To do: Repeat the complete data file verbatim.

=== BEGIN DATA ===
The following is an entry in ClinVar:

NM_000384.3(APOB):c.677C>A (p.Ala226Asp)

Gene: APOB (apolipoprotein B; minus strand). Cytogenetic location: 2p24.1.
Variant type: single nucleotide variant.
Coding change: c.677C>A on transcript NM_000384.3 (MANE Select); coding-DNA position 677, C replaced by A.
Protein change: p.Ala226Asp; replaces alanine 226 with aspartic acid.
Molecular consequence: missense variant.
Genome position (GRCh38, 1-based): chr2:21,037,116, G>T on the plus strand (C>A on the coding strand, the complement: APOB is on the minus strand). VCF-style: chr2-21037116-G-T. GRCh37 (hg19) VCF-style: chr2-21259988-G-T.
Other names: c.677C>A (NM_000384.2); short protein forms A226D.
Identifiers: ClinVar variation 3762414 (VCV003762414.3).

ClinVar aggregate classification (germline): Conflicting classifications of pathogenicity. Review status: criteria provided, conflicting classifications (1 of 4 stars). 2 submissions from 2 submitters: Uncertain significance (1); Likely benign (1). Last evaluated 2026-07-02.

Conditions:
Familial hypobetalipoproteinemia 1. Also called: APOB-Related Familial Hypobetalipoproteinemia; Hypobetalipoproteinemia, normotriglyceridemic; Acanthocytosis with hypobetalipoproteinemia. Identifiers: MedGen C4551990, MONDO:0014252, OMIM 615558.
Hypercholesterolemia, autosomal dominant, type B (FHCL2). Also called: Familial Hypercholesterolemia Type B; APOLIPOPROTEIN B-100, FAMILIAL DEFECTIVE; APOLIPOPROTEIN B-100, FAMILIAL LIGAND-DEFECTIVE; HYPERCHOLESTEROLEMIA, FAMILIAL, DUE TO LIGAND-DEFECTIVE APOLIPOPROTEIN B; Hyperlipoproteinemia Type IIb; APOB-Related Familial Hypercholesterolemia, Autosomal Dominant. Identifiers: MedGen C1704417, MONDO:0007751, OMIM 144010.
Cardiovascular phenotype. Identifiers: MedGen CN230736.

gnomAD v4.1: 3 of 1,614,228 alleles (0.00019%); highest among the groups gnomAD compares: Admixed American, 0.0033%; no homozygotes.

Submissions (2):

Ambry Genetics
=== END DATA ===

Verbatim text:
The following is an entry in ClinVar:

NM_000384.3(APOB):c.677C>A (p.Ala226Asp)

Gene: APOB (apolipoprotein B; minus strand). Cytogenetic location: 2p24.1.
Variant type: single nucleotide variant.
Coding change: c.677C>A on transcript NM_000384.3 (MANE Select); coding-DNA position 677, C replaced by A.
Protein change: p.Ala226Asp; replaces alanine 226 with aspartic acid.
Molecular consequence: missense variant.
Genome position (GRCh38, 1-based): chr2:21,037,116, G>T on the plus strand (C>A on the coding strand, the complement: APOB is on the minus strand). VCF-style: chr2-21037116-G-T. GRCh37 (hg19) VCF-style: chr2-21259988-G-T.
Other names: c.677C>A (NM_000384.2); short protein forms A226D.
Identifiers: ClinVar variation 3762414 (VCV003762414.3).

ClinVar aggregate classification (germline): Conflicting classifications of pathogenicity. Review status: criteria provided, conflicting classifications (1 of 4 stars). 2 submissions from 2 submitters: Uncertain significance (1); Likely benign (1). Last evaluated 2026-07-02.

Conditions:
Familial hypobetalipoproteinemia 1. Also called: APOB-Related Familial Hypobetalipoproteinemia; Hypobetalipoproteinemia, normotriglyceridemic; Acanthocytosis with hypobetalipoproteinemia. Identifiers: MedGen C4551990, MONDO:0014252, OMIM 615558.
Hypercholesterolemia, autosomal dominant, type B (FHCL2). Also called: Familial Hypercholesterolemia Type B; APOLIPOPROTEIN B-100, FAMILIAL DEFECTIVE; APOLIPOPROTEIN B-100, FAMILIAL LIGAND-DEFECTIVE; HYPERCHOLESTEROLEMIA, FAMILIAL, DUE TO LIGAND-DEFECTIVE APOLIPOPROTEIN B; Hyperlipoproteinemia Type IIb; APOB-Related Familial Hypercholesterolemia, Autosomal Dominant. Identifiers: MedGen C1704417, MONDO:0007751, OMIM 144010.
Cardiovascular phenotype. Identifiers: MedGen CN230736.

gnomAD v4.1: 3 of 1,614,228 alleles (0.00019%); highest among the groups gnomAD compares: Admixed American, 0.0033%; no homozygotes.

Submissions (2):

Ambry Genetics